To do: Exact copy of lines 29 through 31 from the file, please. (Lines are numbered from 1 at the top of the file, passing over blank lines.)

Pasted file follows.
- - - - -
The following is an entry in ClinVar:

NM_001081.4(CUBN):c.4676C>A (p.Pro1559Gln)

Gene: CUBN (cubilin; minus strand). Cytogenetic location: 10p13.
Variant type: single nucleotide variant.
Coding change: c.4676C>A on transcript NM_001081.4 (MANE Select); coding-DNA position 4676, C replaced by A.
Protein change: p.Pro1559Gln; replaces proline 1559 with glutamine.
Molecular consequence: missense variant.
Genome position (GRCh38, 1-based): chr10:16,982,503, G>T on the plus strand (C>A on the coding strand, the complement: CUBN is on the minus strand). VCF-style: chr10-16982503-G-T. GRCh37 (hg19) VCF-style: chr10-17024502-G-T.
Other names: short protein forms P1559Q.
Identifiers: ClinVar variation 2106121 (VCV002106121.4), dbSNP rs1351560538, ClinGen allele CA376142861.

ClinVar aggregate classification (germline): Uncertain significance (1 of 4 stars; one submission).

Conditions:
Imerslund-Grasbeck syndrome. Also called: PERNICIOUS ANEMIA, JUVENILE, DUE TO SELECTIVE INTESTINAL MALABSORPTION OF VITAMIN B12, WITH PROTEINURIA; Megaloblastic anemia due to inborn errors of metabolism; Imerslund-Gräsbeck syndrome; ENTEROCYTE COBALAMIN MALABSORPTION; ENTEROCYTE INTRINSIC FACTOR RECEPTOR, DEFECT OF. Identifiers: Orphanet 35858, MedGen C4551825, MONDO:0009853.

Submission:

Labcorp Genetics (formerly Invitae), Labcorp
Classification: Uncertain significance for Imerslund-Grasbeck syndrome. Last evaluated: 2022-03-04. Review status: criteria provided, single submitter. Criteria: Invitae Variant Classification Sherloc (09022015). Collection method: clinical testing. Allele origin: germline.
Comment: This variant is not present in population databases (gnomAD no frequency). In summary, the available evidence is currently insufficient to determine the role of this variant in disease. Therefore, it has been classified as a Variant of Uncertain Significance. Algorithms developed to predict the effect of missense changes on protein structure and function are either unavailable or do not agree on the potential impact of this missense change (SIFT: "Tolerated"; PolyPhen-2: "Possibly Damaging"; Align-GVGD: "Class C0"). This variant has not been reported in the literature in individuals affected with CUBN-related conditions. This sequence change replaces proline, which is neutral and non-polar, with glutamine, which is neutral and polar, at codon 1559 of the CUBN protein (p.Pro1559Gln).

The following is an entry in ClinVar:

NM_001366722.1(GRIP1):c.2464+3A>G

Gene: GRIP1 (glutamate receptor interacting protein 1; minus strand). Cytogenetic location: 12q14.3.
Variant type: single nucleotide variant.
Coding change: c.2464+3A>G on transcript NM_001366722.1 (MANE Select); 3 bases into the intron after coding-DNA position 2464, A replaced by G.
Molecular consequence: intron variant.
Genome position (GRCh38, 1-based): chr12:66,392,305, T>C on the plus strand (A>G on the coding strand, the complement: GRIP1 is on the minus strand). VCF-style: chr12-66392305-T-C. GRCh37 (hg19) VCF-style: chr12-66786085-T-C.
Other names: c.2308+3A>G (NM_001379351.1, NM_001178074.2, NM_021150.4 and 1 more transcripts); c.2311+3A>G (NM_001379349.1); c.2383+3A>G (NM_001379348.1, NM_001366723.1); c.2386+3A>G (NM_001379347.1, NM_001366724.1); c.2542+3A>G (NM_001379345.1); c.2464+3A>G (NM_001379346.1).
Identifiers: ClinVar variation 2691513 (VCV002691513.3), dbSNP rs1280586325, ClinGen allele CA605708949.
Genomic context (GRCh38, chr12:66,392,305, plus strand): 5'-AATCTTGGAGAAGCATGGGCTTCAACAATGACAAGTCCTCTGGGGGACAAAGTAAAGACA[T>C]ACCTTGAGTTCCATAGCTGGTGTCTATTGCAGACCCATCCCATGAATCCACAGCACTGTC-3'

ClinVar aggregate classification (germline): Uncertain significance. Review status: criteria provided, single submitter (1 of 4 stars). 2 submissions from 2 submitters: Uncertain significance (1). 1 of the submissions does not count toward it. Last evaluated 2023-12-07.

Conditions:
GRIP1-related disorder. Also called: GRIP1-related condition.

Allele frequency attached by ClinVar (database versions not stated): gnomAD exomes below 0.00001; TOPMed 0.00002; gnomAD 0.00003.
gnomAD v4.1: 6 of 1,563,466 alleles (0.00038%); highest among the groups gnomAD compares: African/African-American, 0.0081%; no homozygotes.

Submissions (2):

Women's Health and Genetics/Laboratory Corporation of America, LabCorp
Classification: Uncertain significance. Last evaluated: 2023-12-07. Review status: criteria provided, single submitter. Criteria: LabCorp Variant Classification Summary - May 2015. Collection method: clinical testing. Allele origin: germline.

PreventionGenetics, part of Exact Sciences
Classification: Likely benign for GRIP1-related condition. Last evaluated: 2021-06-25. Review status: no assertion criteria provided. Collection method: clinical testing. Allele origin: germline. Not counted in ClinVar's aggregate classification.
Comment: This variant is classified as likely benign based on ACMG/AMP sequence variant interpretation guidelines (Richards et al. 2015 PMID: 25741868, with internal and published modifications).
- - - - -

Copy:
Conditions:
GRIP1-related disorder. Also called: GRIP1-related condition.

Allele frequency attached by ClinVar (database versions not stated): gnomAD exomes below 0.00001; TOPMed 0.00002; gnomAD 0.00003.